WhatsApp accounts almost completely unprotected
Tests performed by The H's associates at heise Security have found that popular texting alternative WhatsApp is easily hacked using freely available tools. Anyone using WhatsApp on a public Wi-Fi network risks having their data sniffed and their account used to send and receive messages. Once hacked, there is no way to restore account security – attackers will be able to continue to use the hacked account at their discretion.
Over the last week the lack of security inherent in WhatsApp's authentication has gradually become clear. Researchers have discovered that the client uses an internally generated password to log on to the server; this password is generated on Android devices from the device's serial number (IMEI) and on iOS devices from the MAC address of the Wi-Fi interface. The problem with this is that the information is anything other than secret – the IMEI can often be found on stickers inside of Android phones (usually under the battery) and can also be obtained using a shortcut key combination or by any app.
Sniffing this data is even easier when it comes to devices running iOS – the MAC address is visible to anyone within range of the Wi-Fi network being used. If this is a public Wi-Fi network, in a busy coffee shop, for example, data sniffers can even determine the user's phone number from the data packet transmitted by WhatsApp. Taking over the account is child's play – attackers don't even need to know who their victim is. The whole situation is even less understandable considering that there is already a shared secret between WhatsApp and the user in the form of a confirmation code sent by text message when the user first registers.
In tests, heise Security found that, with the help of WhatsAPI, the PHP-based WhatsApp API, it was possible to take over both Android and iOS WhatsApp user accounts. And doing so was shockingly easy. All attackers have to do is to enter the phone number and MAC address or IMEI into a script and they are then able to send whatever messages they like from the compromised account. The sender is reported as the compromised user's phone number.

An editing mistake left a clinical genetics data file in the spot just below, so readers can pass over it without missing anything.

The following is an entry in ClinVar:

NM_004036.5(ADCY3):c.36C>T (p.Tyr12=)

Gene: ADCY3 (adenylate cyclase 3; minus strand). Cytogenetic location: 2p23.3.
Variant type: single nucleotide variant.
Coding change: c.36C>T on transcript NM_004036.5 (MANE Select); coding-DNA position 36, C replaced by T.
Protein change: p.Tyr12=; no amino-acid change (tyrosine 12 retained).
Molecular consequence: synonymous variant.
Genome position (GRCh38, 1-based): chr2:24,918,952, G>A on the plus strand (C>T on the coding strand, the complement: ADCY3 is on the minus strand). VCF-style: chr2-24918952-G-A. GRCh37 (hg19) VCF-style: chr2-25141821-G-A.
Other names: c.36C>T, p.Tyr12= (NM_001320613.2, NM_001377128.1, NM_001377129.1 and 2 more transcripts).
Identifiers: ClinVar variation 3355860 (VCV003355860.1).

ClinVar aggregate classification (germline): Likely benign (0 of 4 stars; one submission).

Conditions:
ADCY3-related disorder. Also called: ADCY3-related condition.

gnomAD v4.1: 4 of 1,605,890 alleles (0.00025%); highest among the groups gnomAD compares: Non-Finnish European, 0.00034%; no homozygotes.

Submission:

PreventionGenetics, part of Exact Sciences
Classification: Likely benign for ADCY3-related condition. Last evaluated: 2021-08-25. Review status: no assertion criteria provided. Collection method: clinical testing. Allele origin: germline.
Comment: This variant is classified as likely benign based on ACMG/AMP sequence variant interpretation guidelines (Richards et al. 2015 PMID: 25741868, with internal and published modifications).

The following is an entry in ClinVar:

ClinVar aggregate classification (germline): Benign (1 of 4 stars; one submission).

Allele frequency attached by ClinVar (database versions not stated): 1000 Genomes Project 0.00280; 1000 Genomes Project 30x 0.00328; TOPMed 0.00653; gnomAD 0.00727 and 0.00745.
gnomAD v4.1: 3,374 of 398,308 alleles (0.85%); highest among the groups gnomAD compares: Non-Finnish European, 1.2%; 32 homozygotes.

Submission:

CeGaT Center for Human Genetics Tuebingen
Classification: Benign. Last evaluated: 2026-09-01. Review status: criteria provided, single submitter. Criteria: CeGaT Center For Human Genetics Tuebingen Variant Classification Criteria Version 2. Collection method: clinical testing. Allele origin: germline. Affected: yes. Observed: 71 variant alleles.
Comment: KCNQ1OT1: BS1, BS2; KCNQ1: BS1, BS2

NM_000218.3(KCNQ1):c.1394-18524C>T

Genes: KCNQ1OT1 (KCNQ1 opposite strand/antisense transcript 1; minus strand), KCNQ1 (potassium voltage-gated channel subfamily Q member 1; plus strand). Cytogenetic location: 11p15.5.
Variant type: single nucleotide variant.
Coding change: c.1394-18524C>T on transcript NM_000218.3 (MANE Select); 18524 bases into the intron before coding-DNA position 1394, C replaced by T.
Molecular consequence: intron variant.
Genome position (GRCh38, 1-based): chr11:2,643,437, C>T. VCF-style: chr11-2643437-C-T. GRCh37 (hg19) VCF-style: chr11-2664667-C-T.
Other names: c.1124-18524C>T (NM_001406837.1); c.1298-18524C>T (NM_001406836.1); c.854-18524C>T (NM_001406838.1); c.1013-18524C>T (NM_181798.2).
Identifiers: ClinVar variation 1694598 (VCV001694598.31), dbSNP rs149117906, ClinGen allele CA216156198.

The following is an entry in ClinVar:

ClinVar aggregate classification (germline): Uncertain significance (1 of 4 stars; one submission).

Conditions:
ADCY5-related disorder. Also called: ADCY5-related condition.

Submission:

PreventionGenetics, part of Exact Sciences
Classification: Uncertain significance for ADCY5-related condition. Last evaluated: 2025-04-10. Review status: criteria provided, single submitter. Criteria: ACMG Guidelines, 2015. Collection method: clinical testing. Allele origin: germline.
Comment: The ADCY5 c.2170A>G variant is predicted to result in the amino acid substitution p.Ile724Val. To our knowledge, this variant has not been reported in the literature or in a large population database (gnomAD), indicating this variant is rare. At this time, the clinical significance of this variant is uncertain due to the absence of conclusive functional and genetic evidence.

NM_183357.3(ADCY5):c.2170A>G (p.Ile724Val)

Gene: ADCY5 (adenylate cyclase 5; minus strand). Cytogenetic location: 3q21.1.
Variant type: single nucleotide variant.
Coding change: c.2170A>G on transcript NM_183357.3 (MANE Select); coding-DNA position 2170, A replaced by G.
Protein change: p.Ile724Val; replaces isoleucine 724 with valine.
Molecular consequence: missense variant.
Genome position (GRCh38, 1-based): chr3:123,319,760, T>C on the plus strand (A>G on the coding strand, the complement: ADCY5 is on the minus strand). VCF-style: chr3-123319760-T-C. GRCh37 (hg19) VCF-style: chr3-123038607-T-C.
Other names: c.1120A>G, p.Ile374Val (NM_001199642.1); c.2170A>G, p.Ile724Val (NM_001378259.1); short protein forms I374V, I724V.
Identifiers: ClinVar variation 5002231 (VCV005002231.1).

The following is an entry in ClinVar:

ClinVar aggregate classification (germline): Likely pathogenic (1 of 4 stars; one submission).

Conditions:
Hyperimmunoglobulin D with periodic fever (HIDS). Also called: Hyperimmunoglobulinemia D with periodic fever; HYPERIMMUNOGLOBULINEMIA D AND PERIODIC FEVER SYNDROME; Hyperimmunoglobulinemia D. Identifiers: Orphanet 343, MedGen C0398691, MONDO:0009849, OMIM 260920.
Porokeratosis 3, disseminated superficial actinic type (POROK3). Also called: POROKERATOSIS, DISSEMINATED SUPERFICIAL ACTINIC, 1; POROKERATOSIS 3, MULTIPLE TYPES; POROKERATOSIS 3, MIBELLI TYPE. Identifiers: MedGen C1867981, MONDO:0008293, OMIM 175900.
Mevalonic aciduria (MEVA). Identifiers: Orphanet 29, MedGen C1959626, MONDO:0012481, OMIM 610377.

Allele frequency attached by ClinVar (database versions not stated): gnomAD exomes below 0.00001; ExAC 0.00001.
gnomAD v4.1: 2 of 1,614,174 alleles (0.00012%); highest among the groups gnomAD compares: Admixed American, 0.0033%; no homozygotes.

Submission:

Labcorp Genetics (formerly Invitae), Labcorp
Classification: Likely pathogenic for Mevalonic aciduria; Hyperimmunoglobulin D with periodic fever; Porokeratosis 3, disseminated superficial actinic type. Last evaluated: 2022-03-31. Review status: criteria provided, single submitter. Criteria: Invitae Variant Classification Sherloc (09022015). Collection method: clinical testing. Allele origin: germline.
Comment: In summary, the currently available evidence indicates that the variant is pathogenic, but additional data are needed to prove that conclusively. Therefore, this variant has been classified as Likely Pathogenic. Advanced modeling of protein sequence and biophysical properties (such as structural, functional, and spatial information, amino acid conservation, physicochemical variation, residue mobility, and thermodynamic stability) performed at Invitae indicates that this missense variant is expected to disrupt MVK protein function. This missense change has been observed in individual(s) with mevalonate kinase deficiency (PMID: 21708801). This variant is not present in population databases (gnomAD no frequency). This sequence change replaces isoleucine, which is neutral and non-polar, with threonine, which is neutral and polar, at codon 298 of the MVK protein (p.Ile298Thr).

The script also offers a conversation mode which allowed heise Security to both send and receive messages. Sent messages are not visible on the account owner's phone and, as long as the script is running, neither are the responses received.
The experiment shows that, as things stand, WhatsApp should be used with caution. To avoid making it easy for data sniffers, iPhone users should refrain from using it on public networks. There appears, however, to be no way of preventing people immediately around you, such as workmates, from taking over your account, as obtaining your phone number and IMEI or MAC address is generally a simple matter.
Once an account has been compromised, there is no remedy – there is currently no way of changing your password and thereby blocking the attacker. WhatsApp now needs to step up to the plate and start protecting its users.
There are also indications that WhatsApp may have been equally lax in designing the algorithm it uses to generate keys for encrypting messages. An anonymous, so far unconfirmed, report claims that, at least for the iOS version of the app, the key is easily determined.